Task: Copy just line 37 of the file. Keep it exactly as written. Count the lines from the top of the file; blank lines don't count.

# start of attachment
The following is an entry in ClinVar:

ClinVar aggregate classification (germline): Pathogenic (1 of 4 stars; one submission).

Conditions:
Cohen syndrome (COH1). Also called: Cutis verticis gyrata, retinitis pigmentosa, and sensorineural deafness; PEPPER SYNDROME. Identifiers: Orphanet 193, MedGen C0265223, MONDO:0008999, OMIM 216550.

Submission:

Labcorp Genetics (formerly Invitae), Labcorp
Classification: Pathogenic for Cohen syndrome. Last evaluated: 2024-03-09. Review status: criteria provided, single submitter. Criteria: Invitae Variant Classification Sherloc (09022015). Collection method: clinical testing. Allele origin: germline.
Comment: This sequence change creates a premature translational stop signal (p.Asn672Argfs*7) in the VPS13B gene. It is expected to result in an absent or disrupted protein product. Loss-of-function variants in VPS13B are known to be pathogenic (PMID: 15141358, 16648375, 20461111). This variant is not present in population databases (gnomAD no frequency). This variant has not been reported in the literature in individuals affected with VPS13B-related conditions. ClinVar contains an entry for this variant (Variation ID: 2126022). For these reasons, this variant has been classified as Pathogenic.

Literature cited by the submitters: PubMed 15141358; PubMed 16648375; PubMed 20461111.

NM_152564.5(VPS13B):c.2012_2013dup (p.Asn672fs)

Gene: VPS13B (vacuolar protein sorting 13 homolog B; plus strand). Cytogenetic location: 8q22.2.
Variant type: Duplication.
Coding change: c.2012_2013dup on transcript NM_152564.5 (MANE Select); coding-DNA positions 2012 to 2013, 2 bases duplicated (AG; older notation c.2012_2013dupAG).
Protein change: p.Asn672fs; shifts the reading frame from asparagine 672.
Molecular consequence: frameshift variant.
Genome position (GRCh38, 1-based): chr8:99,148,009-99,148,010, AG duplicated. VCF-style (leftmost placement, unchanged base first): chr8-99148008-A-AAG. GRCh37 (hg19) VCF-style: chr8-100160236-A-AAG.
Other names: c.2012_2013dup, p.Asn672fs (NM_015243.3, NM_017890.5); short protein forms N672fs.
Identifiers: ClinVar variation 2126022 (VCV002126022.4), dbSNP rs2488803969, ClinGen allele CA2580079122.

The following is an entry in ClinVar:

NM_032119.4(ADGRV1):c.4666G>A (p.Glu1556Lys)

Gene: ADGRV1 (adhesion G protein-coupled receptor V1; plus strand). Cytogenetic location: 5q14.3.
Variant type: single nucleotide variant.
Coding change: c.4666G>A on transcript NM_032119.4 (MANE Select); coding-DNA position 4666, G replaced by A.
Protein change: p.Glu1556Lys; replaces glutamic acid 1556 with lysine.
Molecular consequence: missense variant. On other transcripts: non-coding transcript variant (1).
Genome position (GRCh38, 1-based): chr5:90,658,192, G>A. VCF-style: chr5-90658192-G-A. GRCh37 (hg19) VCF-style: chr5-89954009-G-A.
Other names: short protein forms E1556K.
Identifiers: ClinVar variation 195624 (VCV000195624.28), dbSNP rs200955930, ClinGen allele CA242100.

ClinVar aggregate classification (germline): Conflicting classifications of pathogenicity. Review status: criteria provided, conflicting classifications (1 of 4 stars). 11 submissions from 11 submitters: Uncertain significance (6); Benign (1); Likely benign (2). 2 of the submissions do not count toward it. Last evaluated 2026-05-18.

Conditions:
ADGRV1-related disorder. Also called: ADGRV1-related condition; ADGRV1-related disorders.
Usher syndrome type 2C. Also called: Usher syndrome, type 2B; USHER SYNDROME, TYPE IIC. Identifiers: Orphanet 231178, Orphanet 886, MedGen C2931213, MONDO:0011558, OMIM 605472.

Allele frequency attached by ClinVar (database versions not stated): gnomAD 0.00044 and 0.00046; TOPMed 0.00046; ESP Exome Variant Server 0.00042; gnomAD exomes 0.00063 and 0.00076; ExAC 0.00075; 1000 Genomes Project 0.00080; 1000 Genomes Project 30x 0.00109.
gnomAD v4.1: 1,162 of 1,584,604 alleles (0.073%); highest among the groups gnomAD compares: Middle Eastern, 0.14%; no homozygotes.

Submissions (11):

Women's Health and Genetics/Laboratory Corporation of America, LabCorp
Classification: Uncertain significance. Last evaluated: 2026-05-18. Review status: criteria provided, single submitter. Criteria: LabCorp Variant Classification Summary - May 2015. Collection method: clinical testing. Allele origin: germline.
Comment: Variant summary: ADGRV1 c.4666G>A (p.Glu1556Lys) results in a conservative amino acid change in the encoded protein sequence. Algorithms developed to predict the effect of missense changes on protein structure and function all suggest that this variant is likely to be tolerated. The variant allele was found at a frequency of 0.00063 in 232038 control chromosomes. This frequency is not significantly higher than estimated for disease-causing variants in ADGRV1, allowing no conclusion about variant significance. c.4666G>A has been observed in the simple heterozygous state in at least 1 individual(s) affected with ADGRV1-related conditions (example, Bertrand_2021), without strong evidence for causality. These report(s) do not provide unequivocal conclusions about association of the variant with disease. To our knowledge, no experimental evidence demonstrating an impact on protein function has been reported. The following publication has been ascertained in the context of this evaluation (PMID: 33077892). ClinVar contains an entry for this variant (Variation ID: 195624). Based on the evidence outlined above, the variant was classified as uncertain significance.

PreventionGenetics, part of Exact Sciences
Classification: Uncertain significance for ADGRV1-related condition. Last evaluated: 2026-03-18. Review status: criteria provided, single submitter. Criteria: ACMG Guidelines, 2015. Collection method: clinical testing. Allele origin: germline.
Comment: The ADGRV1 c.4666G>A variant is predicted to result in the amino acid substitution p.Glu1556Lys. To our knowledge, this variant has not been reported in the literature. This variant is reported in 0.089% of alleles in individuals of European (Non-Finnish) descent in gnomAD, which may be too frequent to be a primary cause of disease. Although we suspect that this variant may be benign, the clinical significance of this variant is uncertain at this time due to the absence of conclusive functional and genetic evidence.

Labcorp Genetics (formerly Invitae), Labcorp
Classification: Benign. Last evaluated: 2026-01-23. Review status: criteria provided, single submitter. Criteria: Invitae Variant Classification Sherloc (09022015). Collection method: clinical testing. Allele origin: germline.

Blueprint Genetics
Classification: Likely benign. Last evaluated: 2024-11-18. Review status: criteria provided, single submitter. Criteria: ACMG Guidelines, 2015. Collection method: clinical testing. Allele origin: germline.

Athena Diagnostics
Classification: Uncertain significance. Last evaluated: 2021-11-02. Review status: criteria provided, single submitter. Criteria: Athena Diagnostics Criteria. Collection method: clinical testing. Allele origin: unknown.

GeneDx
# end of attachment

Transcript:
Classification: Uncertain significance. Last evaluated: 2026-05-18. Review status: criteria provided, single submitter. Criteria: LabCorp Variant Classification Summary - May 2015. Collection method: clinical testing. Allele origin: germline.